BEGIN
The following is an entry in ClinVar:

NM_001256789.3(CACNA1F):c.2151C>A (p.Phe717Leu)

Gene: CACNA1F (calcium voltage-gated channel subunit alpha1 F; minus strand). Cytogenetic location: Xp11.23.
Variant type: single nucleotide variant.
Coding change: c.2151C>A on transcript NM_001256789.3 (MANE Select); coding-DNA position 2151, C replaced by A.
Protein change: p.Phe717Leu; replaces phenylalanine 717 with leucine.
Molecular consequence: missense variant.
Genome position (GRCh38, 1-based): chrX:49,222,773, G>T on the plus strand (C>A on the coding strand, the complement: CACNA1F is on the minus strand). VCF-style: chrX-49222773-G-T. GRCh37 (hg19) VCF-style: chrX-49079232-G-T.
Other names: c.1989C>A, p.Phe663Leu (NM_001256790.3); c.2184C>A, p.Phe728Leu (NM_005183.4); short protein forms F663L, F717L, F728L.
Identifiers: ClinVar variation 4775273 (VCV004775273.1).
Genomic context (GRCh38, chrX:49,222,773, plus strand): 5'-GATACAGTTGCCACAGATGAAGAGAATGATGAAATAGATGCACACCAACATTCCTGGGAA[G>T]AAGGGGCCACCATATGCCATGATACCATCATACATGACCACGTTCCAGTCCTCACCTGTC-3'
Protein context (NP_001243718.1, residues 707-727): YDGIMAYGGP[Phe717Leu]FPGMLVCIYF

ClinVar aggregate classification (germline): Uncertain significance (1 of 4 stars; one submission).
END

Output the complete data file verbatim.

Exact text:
The following is an entry in ClinVar:

NM_001256789.3(CACNA1F):c.2151C>A (p.Phe717Leu)

Gene: CACNA1F (calcium voltage-gated channel subunit alpha1 F; minus strand). Cytogenetic location: Xp11.23.
Variant type: single nucleotide variant.
Coding change: c.2151C>A on transcript NM_001256789.3 (MANE Select); coding-DNA position 2151, C replaced by A.
Protein change: p.Phe717Leu; replaces phenylalanine 717 with leucine.
Molecular consequence: missense variant.
Genome position (GRCh38, 1-based): chrX:49,222,773, G>T on the plus strand (C>A on the coding strand, the complement: CACNA1F is on the minus strand). VCF-style: chrX-49222773-G-T. GRCh37 (hg19) VCF-style: chrX-49079232-G-T.
Other names: c.1989C>A, p.Phe663Leu (NM_001256790.3); c.2184C>A, p.Phe728Leu (NM_005183.4); short protein forms F663L, F717L, F728L.
Identifiers: ClinVar variation 4775273 (VCV004775273.1).
Genomic context (GRCh38, chrX:49,222,773, plus strand): 5'-GATACAGTTGCCACAGATGAAGAGAATGATGAAATAGATGCACACCAACATTCCTGGGAA[G>T]AAGGGGCCACCATATGCCATGATACCATCATACATGACCACGTTCCAGTCCTCACCTGTC-3'
Protein context (NP_001243718.1, residues 707-727): YDGIMAYGGP[Phe717Leu]FPGMLVCIYF

ClinVar aggregate classification (germline): Uncertain significance (1 of 4 stars; one submission).